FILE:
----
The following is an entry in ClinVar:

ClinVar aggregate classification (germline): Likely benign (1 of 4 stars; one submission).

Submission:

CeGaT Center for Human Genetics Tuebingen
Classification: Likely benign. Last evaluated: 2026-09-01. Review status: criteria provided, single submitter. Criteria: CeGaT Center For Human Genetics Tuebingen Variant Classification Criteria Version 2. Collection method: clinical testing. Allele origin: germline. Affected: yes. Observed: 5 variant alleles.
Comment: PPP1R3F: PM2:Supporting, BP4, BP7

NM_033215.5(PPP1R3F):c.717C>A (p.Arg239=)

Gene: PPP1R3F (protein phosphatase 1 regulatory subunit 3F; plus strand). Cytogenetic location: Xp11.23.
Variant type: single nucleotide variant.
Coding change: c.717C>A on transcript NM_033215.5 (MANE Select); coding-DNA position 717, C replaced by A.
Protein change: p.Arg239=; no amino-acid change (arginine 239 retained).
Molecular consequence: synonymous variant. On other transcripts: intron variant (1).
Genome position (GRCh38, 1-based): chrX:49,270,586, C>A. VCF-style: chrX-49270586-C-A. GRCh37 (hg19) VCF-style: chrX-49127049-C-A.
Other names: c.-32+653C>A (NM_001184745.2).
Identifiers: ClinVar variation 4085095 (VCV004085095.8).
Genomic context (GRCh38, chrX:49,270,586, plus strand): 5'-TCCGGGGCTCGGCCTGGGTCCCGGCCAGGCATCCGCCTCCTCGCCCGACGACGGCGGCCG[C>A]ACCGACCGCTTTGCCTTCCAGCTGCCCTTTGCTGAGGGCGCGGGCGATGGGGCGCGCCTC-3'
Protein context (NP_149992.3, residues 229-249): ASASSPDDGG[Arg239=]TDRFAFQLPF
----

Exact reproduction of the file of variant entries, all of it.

The following is an entry in ClinVar:

ClinVar aggregate classification (germline): Likely benign (1 of 4 stars; one submission).

Submission:

CeGaT Center for Human Genetics Tuebingen
Classification: Likely benign. Last evaluated: 2026-09-01. Review status: criteria provided, single submitter. Criteria: CeGaT Center For Human Genetics Tuebingen Variant Classification Criteria Version 2. Collection method: clinical testing. Allele origin: germline. Affected: yes. Observed: 5 variant alleles.
Comment: PPP1R3F: PM2:Supporting, BP4, BP7

NM_033215.5(PPP1R3F):c.717C>A (p.Arg239=)

Gene: PPP1R3F (protein phosphatase 1 regulatory subunit 3F; plus strand). Cytogenetic location: Xp11.23.
Variant type: single nucleotide variant.
Coding change: c.717C>A on transcript NM_033215.5 (MANE Select); coding-DNA position 717, C replaced by A.
Protein change: p.Arg239=; no amino-acid change (arginine 239 retained).
Molecular consequence: synonymous variant. On other transcripts: intron variant (1).
Genome position (GRCh38, 1-based): chrX:49,270,586, C>A. VCF-style: chrX-49270586-C-A. GRCh37 (hg19) VCF-style: chrX-49127049-C-A.
Other names: c.-32+653C>A (NM_001184745.2).
Identifiers: ClinVar variation 4085095 (VCV004085095.8).
Genomic context (GRCh38, chrX:49,270,586, plus strand): 5'-TCCGGGGCTCGGCCTGGGTCCCGGCCAGGCATCCGCCTCCTCGCCCGACGACGGCGGCCG[C>A]ACCGACCGCTTTGCCTTCCAGCTGCCCTTTGCTGAGGGCGCGGGCGATGGGGCGCGCCTC-3'
Protein context (NP_149992.3, residues 229-249): ASASSPDDGG[Arg239=]TDRFAFQLPF